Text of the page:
Best Techniques in Dealing With OCD/Anxiety/Depression

Print this pageEmail this to someonePin on PinterestShare on FacebookShare on Google+Tweet about this on TwitterShare on LinkedIn

 Rodrigo’s Best Tips

Black Camera Recorder



My name is Rodrigo, 21-year- old guy from Costa Rica. I am a filmmaker and musician. Also, I

I guess I’ve had OCD all my life, because looking back, there are behaviors as a child that are

clearly part of the disorder. I started having pedophile-related obsessions in 2014, but to me, it

was all due to me not being “focused enough”. During the following year, plenty of more

obsessions came to me, most dealing with my future, my role in my family, my career, my

friends… OCD took over my life.  It had taken over, since I studied and practiced compulsively

ever since I dropped out of college to self-educate in music and filmmaking in 2014.

I didn’t realize it was OCD until the end of 2015. I was diagnosed in March of 2016. The

medication helps me so I’m not doing horribly, but I still have a lot to deal with. It’s been some

overwhelming months, mostly dealing with the fact that I am sick and that recovery will take a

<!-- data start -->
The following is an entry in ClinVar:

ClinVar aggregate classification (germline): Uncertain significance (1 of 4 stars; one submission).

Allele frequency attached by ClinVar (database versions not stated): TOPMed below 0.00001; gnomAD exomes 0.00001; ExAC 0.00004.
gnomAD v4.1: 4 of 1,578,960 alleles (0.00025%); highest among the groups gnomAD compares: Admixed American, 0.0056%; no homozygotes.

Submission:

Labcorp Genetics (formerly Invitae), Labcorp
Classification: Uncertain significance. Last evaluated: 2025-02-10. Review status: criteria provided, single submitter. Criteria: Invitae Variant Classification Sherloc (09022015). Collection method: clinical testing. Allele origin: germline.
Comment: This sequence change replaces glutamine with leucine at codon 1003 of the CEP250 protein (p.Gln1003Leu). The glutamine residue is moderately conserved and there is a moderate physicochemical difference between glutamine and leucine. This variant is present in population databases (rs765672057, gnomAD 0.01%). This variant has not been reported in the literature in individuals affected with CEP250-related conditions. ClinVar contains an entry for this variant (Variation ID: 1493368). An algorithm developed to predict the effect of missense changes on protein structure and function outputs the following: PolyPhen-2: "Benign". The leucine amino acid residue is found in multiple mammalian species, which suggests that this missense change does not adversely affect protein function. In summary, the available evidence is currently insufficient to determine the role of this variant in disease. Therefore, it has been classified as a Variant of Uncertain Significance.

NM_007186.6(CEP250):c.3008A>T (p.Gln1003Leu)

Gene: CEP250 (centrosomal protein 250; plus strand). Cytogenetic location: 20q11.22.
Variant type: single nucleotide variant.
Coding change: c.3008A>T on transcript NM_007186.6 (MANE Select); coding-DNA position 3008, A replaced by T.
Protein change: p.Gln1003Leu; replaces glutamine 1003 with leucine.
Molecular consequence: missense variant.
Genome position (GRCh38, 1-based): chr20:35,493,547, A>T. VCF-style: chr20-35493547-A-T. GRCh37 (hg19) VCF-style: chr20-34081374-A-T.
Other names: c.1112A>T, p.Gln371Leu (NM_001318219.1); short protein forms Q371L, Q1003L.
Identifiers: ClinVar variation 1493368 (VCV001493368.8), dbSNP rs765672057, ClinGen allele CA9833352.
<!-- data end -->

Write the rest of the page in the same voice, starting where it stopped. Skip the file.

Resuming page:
lot of time. Only until now (July, 2016) I am starting to accept that.

I am hopeful for the future, though. I know this gives me an opportunity to shape my life in

however way I want. It’s just going to take a lot of effort and work. Wish me luck!


This tip sucks, by the way. It is literally sitting and letting the fire burn you. Yeah, you heard it.

Ironically, I discovered it in water. Here it is:

Fill a bathtub with cold water (or open the shower; you can do it in a river, too, just be careful).

Get in the tub and sit in there. Do not go all “OMG THIS IS SO COLD, JESUS I’M DYING.

SHIVERS. AHHHHH!!!!” inside your head, just take a breath and let yourself be cold. Feel the

water hugging your skin. If you gotta shiver, shiver.

Since I was diagnosed, I’ve had two crises of obsessive thinking and anxiety. I’m talking “not

getting out of bed” level of crises. It was hell, and I probably did a lot of stuff that wasn’t exactly

recovery appropriate. I did learn, though, that if you just let that stuff come at you, it gets easier

to deal with it. The purpose of this exercise is to teach yourself that feeling of allowing things to

hit you.

Just don’t get hypothermia when trying it out, don’t be stupid. You can also try this exercise

when you’re out and it’s raining, and water gets inside your shoes.


Stuart’s Best Tips

analog camera, apple, camera


My name is Stuart Ralph. I’m a big fan of olives, basketball and nature. In 2015 I launched The OCD Stories, a website dedicated to sharing other sufferers stories of recovery. I also host the podcast where I interview therapists, researchers and OCD’ers who have recovery wisdom to share. Hope it helps.


In OCD recovery I have found a few truths. One is that you have to believe that recovery is possible. If you think it isn’t, your brain will stop looking for solutions. If you believe that recovery from OCD is possible you will keep looking, testing and working hard in therapy to prove yourself right.